While my colleagues across the aisle suggest that this amendment ensures accountability, in reality, it only ensures the political meddling in science. Unfortunately, this is consistent with many provisions in the underlying bill.

Scientific advisory boards provide expert scientific advice and make recommendations on subject matter from STEM education to energy research and development. It is essential that advisory board members be qualified and nonpolitical to provide nonpartisan advice and give appropriate recommendations that are free of bias, advice and recommendations based on the best available evidence, and advice and recommendations that will further science in the country, not inhibit it.

In this amendment, the Speaker of the House would appoint three members, while the majority leader of the Senate would appoint two additional members to this advisory board.

Some of these advisory boards have only 15 members. This amendment would allow Republican--and only Republican--leaders of Congress to appoint one-third of these members.

This amendment is clearly meant to politicize these advisory boards. While the sponsor of this amendment is messaging it as giving Congress a bigger voice, that is just not accurate, asked for, or necessary. Congress already has the biggest and final voice. We control the Federal budget. Congress writes authorization bills such as the one before us today. We do not lack influence.

Let's keep our scientific advisory boards free from political interference. If we choose to ignore the advice from our scientific advisory boards, as we are doing with H.R. 1806, that is our right. Congress doesn't also have to put its fingerprints directly on the advice itself. We know by what has been said today that we are trying to take over the responsibility on this bill that I am against, so that is one way you can do it.

This amendment follows the underlying attack on science in this bill, but this amendment goes further. It gives Republican politicians a chance to directly influence the scientific process in our country.

I urge my colleagues to reject this amendment and the underlying bill, and I yield back the balance of my time.

4:49 PM EDT

Eddie Bernice Johnson, D-TX 30th

Ms. EDDIE BERNICE JOHNSON of Texas. Mr. Chairman, I yield myself such time as I may consume.

This amendment allows the Speaker of the House of Representatives and the majority leader of the Senate to appoint members to two scientific advisory boards created in the bill. This amendment is the very definition of politicalizing science when we have politicians choosing who sits on scientific advisory boards.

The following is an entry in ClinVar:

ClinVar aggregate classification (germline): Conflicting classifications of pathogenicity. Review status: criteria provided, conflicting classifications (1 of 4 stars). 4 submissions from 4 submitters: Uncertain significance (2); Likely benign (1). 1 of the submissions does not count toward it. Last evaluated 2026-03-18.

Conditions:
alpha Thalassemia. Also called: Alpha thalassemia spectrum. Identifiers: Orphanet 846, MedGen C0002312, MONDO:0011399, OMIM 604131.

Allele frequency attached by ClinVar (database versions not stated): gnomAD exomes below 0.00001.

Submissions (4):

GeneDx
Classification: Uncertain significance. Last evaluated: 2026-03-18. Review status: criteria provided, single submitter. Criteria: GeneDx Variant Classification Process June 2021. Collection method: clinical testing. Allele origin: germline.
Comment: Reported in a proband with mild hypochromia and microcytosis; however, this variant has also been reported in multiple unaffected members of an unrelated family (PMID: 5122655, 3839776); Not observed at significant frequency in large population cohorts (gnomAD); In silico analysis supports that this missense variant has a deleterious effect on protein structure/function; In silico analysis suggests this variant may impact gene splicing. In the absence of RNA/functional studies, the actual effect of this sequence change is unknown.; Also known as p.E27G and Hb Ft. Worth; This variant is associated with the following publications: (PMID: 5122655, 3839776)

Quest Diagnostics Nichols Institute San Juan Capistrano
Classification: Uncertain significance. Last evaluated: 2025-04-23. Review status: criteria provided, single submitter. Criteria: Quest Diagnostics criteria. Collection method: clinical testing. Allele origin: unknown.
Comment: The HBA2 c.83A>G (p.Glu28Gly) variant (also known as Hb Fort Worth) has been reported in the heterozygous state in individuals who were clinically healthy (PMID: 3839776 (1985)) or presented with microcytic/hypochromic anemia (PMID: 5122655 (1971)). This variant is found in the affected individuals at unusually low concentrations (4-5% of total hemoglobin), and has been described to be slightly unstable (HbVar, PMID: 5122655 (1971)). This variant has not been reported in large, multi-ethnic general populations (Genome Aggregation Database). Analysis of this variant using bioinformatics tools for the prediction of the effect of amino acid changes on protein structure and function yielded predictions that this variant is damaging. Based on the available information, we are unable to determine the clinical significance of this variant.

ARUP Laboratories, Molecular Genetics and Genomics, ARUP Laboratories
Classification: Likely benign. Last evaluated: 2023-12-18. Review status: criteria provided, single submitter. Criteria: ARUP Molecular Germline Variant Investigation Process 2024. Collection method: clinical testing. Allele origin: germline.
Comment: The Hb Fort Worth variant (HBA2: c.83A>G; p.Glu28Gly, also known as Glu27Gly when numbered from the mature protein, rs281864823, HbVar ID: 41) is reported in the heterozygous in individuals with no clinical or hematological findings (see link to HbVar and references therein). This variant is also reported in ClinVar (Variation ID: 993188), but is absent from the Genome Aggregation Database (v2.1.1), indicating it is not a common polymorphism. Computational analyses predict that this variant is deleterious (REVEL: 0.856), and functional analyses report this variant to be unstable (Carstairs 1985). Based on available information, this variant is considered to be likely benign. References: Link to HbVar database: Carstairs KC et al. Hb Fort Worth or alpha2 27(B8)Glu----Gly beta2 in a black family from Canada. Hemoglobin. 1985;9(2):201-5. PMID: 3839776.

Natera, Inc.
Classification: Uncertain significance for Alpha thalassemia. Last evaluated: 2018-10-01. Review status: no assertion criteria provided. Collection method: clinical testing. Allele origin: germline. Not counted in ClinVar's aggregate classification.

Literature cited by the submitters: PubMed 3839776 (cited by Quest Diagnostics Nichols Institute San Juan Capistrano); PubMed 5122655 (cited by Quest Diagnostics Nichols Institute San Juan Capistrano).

While my colleagues across the aisle suggest that this amendment ensures accountability, in reality, it only ensures the political meddling in science. Unfortunately, this is consistent with many provisions in the underlying bill.

Scientific advisory boards provide expert scientific advice and make recommendations on subject matter from STEM education to energy research and development. It is essential that advisory board members be qualified and nonpolitical to provide nonpartisan advice and give appropriate recommendations that are free of bias, advice and recommendations based on the best available evidence, and advice and recommendations that will further science in the country, not inhibit it.

In this amendment, the Speaker of the House would appoint three members, while the majority leader of the Senate would appoint two additional members to this advisory board.

Some of these advisory boards have only 15 members. This amendment would allow Republican--and only Republican--leaders of Congress to appoint one-third of these members.

This amendment is clearly meant to politicize these advisory boards. While the sponsor of this amendment is messaging it as giving Congress a bigger voice, that is just not accurate, asked for, or necessary. Congress already has the biggest and final voice. We control the Federal budget. Congress writes authorization bills such as the one before us today. We do not lack influence.